When you get a proctoscopy, a doctor uses a special metal or plastic scope, called a proctoscope, to check the inside of your rectum. The rectum is the 8-inch muscular tube that connects your large intestine (colon) to the anus, the opening of the intestine that leads out of the body.
Why Is Proctoscopy Done?
There are several reasons. Your doctor may need to look for diseases of the rectum or anus, to check on abnormal results of a barium enema, or to look for causes of rectal bleeding.
You may also get proctoscopy to track the growth of polyps (benign growths on the lining of the intestine) or to check for a return of rectal cancer if you’ve already had surgery for cancer.
How Do I Prepare?
Before you get a proctoscopy, your doctor will usually ask you to use an enema (medication inserted into the rectum in order to cleanse the bowel) the night before the procedure. Ask for specific instructions.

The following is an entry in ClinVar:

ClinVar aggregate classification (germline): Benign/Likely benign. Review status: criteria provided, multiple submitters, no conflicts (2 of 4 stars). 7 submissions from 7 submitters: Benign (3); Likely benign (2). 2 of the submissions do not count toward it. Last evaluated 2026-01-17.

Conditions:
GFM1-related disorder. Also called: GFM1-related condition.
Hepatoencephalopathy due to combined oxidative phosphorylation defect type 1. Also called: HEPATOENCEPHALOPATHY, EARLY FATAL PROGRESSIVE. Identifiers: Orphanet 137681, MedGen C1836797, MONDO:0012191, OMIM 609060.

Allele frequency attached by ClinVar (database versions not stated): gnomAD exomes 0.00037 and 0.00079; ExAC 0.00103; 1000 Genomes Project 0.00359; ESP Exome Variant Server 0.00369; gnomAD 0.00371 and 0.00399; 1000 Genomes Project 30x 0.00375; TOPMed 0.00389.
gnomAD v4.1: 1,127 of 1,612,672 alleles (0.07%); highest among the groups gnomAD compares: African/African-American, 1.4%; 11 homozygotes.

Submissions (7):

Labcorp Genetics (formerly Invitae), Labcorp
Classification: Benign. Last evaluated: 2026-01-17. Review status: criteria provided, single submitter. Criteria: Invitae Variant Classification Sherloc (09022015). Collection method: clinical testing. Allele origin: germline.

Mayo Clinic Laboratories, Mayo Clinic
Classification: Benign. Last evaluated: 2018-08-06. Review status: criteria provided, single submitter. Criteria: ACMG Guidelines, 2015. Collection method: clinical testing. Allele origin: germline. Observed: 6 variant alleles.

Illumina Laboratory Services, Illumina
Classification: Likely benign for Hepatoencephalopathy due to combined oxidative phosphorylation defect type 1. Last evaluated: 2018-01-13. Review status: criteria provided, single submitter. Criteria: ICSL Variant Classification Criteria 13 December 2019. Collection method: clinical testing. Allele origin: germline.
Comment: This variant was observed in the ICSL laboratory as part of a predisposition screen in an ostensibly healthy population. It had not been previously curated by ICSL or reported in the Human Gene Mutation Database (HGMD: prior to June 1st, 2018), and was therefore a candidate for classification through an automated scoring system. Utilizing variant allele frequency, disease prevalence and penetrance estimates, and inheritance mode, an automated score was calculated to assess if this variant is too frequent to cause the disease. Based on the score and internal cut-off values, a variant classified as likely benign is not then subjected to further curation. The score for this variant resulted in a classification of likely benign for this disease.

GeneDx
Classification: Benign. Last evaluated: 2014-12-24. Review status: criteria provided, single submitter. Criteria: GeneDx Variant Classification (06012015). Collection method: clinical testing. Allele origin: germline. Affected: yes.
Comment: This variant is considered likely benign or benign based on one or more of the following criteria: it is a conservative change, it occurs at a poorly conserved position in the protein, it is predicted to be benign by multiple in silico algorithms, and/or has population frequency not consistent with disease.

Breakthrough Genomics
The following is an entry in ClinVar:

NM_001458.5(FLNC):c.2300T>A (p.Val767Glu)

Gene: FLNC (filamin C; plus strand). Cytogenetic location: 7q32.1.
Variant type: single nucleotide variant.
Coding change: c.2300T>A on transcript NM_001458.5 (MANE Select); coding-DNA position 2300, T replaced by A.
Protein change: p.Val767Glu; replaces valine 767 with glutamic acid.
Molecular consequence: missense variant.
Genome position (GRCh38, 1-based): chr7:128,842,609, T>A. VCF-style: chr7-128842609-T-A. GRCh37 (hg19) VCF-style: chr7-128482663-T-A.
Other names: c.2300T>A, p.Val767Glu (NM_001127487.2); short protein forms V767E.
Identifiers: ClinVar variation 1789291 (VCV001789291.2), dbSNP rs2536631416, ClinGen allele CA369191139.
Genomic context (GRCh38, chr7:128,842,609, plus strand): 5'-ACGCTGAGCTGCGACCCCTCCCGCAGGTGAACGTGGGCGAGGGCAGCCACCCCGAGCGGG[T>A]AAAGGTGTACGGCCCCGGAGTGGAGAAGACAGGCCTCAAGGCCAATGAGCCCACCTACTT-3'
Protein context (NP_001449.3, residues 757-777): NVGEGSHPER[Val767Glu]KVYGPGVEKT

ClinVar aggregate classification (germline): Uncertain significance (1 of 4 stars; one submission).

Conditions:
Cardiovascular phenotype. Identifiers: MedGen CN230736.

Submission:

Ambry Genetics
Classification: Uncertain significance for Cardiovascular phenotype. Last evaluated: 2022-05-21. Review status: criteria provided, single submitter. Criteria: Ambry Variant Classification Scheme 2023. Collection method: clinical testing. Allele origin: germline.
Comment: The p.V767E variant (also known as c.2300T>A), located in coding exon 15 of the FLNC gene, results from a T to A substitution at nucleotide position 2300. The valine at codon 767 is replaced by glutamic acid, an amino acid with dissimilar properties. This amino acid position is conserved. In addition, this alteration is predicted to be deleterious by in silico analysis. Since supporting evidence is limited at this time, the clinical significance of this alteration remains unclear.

Or you may get an enema in the doctor’s office just before the test.
What Happens on the Day of a Proctoscopy?
You’ll probably get a proctoscopy in your doctor's office. You will remove your clothing below the waist and lie on your side on a table.
The doctor will insert a gloved finger into your anus to check for tenderness or blockage.
The doctor will then insert a lubricated proctoscope into your rectum and pump air in to expand the rectum. You may feel some fullness, like you need to pass a stool.
Your doctor also may use special tools to remove growths or to take a sample of tissue -- called a biopsy -- for further testing.
When the exam is over, your doctor will gently withdraw the scope.
Most people don’t need anesthesia for this procedure. You may feel some pressure or cramping while the scope is in place. But you should not feel any pain.
It’s not unusual to feel and hear some air escaping during this procedure. This is normal and expected, so don’t be embarrassed.